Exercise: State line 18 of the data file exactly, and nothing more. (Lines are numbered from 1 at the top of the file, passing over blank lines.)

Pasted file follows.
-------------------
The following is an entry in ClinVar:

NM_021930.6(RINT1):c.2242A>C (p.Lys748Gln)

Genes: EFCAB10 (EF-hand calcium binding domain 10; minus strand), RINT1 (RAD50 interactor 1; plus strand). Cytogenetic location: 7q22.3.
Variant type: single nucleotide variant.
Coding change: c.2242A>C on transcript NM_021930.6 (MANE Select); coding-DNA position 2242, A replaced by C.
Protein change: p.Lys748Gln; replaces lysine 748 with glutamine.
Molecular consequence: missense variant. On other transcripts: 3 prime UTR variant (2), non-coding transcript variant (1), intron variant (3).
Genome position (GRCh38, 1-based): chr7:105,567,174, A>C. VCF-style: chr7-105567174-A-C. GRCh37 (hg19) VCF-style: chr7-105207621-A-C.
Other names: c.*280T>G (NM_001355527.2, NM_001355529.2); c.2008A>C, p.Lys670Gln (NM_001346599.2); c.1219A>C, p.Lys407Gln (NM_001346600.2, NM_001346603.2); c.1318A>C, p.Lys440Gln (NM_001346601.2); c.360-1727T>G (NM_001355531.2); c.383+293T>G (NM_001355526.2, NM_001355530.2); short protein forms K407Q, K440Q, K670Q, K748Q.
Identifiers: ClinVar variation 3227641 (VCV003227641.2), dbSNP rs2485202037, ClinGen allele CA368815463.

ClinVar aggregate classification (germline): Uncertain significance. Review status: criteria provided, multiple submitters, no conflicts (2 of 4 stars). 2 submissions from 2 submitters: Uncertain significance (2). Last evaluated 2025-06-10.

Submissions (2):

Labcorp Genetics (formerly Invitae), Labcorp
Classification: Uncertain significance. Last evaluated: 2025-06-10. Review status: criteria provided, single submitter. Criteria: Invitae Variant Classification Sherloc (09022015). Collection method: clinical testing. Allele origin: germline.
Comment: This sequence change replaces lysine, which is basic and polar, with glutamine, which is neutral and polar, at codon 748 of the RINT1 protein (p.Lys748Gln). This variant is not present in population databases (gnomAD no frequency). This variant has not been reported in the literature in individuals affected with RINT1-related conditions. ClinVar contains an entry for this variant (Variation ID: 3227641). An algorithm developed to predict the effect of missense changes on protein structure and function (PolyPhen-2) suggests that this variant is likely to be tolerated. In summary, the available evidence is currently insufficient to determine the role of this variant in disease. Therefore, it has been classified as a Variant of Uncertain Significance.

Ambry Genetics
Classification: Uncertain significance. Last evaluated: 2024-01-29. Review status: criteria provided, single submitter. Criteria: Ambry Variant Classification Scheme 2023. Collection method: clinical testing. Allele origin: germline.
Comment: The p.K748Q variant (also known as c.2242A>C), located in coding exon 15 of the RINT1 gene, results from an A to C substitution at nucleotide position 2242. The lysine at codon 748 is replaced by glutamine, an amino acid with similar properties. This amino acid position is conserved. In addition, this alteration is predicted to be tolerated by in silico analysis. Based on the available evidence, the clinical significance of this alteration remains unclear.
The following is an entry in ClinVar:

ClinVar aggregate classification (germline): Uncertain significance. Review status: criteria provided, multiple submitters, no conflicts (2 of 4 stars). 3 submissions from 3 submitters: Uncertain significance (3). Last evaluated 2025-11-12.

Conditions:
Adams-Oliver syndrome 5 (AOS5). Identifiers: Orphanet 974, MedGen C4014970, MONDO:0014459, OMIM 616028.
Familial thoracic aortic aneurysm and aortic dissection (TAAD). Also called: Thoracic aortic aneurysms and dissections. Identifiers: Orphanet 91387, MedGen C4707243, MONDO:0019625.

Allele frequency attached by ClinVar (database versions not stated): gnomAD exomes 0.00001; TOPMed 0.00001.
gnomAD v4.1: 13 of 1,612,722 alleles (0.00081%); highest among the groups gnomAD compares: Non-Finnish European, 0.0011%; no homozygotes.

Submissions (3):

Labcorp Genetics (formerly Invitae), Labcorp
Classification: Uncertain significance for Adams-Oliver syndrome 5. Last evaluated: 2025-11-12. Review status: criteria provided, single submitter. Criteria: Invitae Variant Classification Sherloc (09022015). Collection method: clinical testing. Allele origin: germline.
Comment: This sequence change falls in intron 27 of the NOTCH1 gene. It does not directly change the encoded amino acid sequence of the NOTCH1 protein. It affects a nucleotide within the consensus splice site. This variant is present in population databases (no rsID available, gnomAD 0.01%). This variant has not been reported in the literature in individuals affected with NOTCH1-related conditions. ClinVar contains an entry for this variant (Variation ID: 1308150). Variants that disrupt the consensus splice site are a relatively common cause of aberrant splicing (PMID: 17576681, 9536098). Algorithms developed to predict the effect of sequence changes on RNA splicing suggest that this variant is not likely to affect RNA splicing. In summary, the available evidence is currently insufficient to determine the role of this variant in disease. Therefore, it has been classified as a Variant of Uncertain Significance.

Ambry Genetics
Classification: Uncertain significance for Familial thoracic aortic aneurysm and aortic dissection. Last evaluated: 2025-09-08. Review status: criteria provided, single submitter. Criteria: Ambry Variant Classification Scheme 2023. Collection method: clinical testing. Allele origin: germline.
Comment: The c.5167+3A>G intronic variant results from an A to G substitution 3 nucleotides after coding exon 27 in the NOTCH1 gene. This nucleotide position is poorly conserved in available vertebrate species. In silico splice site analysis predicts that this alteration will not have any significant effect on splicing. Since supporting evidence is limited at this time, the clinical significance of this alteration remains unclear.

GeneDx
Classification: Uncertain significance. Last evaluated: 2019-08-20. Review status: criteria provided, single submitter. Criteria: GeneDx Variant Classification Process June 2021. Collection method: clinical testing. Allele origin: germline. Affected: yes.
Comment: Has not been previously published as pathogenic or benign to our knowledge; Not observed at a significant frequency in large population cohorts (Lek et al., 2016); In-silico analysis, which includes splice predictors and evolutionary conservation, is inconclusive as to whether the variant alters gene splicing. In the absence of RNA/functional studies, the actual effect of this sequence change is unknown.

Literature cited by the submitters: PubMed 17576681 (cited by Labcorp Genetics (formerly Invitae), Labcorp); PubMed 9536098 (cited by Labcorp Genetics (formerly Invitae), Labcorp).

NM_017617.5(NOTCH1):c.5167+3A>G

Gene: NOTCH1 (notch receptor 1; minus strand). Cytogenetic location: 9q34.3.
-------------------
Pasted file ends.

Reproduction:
Comment: The p.K748Q variant (also known as c.2242A>C), located in coding exon 15 of the RINT1 gene, results from an A to C substitution at nucleotide position 2242. The lysine at codon 748 is replaced by glutamine, an amino acid with similar properties. This amino acid position is conserved. In addition, this alteration is predicted to be tolerated by in silico analysis. Based on the available evidence, the clinical significance of this alteration remains unclear.